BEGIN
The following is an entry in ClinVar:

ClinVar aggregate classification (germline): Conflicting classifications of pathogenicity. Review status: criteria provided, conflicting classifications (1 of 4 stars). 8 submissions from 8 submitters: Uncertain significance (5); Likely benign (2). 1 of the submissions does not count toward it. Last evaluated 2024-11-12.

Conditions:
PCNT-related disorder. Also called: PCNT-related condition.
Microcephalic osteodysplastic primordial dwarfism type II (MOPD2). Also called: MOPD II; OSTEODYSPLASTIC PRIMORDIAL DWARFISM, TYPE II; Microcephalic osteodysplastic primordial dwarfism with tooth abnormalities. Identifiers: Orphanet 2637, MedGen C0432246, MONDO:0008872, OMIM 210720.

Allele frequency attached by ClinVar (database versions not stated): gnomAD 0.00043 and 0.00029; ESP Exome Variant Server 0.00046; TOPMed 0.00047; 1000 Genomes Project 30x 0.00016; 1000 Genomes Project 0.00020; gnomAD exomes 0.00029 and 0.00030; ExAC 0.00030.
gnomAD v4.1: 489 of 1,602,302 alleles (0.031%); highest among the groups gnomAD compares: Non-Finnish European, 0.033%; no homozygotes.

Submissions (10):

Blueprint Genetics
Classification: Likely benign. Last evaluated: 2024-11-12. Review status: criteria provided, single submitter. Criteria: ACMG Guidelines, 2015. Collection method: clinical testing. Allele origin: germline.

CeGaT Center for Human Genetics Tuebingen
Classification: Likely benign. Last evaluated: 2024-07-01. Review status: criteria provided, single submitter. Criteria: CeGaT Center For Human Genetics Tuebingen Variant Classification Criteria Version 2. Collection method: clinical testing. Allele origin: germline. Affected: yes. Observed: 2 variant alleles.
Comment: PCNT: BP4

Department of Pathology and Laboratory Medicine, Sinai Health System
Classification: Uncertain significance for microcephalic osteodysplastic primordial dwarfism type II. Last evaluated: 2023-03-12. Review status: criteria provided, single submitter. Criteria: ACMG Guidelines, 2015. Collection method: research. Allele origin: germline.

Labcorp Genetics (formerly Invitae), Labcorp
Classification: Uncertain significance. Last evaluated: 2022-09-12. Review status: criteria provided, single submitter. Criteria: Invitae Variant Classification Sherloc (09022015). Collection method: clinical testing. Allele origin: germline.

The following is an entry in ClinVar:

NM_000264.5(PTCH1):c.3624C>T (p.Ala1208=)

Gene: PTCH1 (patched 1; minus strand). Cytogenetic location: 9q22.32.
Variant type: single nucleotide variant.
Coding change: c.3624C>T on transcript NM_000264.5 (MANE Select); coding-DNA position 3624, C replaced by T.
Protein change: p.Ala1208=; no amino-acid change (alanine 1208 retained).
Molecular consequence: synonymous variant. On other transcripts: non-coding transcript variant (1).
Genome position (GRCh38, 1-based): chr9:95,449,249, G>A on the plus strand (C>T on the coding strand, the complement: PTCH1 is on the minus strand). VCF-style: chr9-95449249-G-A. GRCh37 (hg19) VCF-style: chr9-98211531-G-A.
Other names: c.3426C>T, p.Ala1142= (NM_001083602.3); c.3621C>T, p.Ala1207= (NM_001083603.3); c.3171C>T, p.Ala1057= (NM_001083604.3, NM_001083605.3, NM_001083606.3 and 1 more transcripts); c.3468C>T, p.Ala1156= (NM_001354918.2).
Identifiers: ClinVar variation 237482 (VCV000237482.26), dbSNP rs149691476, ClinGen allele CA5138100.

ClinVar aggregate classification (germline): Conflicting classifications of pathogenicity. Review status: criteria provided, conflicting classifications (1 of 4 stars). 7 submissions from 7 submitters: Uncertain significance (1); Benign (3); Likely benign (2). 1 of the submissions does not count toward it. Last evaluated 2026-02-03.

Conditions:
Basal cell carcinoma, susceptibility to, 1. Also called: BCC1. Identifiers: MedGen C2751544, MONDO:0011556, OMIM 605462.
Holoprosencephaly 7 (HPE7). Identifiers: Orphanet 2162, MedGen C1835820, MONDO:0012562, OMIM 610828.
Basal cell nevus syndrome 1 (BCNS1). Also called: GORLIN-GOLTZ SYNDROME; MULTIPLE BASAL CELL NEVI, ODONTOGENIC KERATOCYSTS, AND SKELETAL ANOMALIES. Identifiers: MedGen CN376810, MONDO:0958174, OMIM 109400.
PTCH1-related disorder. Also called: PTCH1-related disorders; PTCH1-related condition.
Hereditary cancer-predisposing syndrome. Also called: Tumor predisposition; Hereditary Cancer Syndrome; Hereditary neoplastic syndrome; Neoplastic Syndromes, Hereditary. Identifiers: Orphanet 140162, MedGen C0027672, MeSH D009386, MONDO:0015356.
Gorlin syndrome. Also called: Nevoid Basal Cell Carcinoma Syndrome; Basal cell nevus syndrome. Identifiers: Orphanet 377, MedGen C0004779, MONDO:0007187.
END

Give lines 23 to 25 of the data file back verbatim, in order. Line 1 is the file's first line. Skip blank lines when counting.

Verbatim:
Protein change: p.Ala1208=; no amino-acid change (alanine 1208 retained).
Molecular consequence: synonymous variant. On other transcripts: non-coding transcript variant (1).
Genome position (GRCh38, 1-based): chr9:95,449,249, G>A on the plus strand (C>T on the coding strand, the complement: PTCH1 is on the minus strand). VCF-style: chr9-95449249-G-A. GRCh37 (hg19) VCF-style: chr9-98211531-G-A.